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What Parents Should Know About Sports Rehabilitation

Sports Rehabilitation: 5 Fast Facts Every Parent Should Know

Spring sports have arrived in full swing, which means nearly 47 million children around the country, including New Jersey, will be participating in a variety of team and individual sports. No matter which sport your child is participating in: soccer, track, swimming, lacrosse, softball, baseball, golf, etc., sports-related injuries are inevitable. If (or when) an injury does occur, it’s crucial to seek professional sports rehabilitation as quickly as possible to minimize the impact of the injury and begin the climb back to those desired activities once again.

Let’s take a look at five fast facts about sports injuries that every parent of a young athlete should know.

1. One in three children who play a team sport are injured seriously enough to miss practice or games.

According to the U.S. Centers for Disease Control (CDC), participation in organized sports is on the rise. With the increase in participation comes the increased risk for injury. Even sports injuries that appear to be minor should be evaluated. If left untreated, a seemingly minor injury, like a sprained ankle, can result in a chronic problem.

2. Girls are up to eight times more likely to have an ACL injury than boys.

Sports popular among female athletes, including cheerleading, dance and soccer, all may place a significant strain on the ACL (anterior cruciate ligament). ACL tears are much more common among females than males (some theories suggest it is due to anatomical or biomechanical differences). As a sports rehabilitation clinic, the Twin Boro physical therapists have the experience to treat ACL and other common sport injury conditions.

3. Most organized sports-related injuries (62 percent) occur during practice rather than in games.

According to the Centers for Disease Control, more than half of all sports injuries in children are preventable. Take steps to help prevent injuries by reminding your child to always warm-up and cool down properly before/after any physical activities, select the proper safety equipment and help your child recognize when his or her body is fatigued and needs to take necessary breaks. Minimize the number of teams your child is on. The cumulative impact of those teams does increase the risk of being on fewer teams.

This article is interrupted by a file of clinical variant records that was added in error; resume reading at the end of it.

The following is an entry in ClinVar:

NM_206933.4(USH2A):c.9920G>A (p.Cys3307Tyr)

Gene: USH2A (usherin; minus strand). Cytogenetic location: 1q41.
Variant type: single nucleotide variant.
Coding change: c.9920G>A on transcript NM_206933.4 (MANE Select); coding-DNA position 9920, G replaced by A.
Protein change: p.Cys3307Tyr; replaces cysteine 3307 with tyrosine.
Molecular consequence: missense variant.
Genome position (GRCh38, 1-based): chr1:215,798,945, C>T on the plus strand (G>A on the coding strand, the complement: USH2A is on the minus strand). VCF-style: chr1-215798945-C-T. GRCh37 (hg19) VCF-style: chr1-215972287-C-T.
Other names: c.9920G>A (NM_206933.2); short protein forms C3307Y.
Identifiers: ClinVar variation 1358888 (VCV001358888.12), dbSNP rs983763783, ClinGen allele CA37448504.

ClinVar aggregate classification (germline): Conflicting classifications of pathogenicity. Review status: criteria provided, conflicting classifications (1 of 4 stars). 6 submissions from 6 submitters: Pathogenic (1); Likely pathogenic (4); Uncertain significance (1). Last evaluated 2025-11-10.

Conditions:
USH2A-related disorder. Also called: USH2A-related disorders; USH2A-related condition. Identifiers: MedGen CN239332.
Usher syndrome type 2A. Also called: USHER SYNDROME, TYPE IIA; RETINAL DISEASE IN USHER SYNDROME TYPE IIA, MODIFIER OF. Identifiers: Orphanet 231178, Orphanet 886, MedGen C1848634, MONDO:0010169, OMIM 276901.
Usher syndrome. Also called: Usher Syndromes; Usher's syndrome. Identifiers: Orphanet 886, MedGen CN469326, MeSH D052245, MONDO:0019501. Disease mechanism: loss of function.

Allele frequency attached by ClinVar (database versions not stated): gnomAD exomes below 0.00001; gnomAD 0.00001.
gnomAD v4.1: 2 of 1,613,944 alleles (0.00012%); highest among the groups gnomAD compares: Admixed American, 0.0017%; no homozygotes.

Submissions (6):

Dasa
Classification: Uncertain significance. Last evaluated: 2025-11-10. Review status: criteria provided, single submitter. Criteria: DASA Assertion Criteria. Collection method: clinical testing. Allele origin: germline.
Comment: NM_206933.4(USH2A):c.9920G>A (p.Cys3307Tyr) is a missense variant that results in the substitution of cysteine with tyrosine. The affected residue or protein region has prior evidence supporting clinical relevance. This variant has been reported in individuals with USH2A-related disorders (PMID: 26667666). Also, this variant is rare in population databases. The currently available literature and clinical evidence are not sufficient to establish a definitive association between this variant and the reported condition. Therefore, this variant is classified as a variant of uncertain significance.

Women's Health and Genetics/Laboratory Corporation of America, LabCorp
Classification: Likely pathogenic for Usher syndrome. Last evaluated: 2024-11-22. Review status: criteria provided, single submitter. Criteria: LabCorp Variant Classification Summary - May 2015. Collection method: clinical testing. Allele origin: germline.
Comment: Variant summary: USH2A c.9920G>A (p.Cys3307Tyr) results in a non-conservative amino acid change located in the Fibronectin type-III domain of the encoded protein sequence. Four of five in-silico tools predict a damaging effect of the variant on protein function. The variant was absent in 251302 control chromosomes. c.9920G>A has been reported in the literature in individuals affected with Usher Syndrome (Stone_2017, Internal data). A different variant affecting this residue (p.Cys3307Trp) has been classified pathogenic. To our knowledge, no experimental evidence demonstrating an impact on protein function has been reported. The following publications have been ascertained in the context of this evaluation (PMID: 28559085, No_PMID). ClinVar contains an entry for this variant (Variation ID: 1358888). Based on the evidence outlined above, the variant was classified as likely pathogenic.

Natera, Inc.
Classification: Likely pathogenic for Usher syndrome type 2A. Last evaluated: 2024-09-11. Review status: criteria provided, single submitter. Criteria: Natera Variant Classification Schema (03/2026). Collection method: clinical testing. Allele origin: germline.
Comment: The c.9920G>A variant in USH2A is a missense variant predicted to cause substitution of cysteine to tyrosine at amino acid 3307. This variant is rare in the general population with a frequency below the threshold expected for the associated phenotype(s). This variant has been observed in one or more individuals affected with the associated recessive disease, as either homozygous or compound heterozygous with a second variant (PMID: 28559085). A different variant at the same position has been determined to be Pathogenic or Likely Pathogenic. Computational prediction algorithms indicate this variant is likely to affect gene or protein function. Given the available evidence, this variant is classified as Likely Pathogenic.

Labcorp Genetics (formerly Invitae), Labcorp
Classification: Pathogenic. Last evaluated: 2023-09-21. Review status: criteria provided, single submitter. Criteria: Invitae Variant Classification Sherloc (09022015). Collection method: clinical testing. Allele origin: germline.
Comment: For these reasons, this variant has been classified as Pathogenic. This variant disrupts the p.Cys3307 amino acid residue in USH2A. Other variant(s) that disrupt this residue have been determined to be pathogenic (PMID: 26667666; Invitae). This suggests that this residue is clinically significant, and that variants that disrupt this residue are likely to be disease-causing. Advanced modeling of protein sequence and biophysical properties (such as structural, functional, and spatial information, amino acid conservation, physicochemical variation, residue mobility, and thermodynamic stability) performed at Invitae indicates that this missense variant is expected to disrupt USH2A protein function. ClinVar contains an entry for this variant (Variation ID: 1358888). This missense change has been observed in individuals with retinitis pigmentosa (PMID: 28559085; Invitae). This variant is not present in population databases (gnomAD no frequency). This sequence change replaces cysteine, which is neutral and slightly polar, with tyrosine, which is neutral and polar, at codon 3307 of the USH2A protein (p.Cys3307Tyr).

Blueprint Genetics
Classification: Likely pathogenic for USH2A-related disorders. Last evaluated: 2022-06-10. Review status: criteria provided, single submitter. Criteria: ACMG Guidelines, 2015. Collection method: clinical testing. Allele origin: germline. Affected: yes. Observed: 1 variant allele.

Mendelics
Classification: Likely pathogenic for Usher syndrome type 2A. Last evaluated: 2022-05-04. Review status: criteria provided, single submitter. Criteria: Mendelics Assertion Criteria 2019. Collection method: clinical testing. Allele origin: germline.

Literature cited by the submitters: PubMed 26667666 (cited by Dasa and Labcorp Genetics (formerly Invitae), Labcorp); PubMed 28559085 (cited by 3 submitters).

4. The most common types of sports-related injuries among children are sprains, muscle strains, bone or growth plate injuries, repetitive motion injuries and heat-related illness.

Among those injuries, the body parts most commonly affected include the ankle, head, finger and knee. However, the body parts at risk are very sport-specific. Become familiar with the sport. Know the risks of the sport and how to prevent common injuries of that sport. The risk of injury is greatly reduced through proper technique in training for and participating in the sport. When a sports injury occurs, it is important to quickly seek proper treatment to ensure the best possible recovery.

Each of our 27 Twin Boro Physical Therapy and Sports Rehabilitation clinics throughout New Jersey are equipped to treat common sports injuries including:

5. Sports injuries are not limited to contact sports.

Although football, lacrosse and soccer rank high in the number of injuries to athletes, other non-contact sports can also result in an injury. Swimming and cycling, for example, are listed among the top five sports that children are at risk of injury.

Sidelined by an Injury? Twin Boro Sports Rehabilitation Can Help!

If you or your child has experienced an injury or you have questions, consult a sports rehabilitation therapist at one of our convenient locations. We work with individuals of all ages on pain management, treatment, prevention, rehab and post-op rehab.

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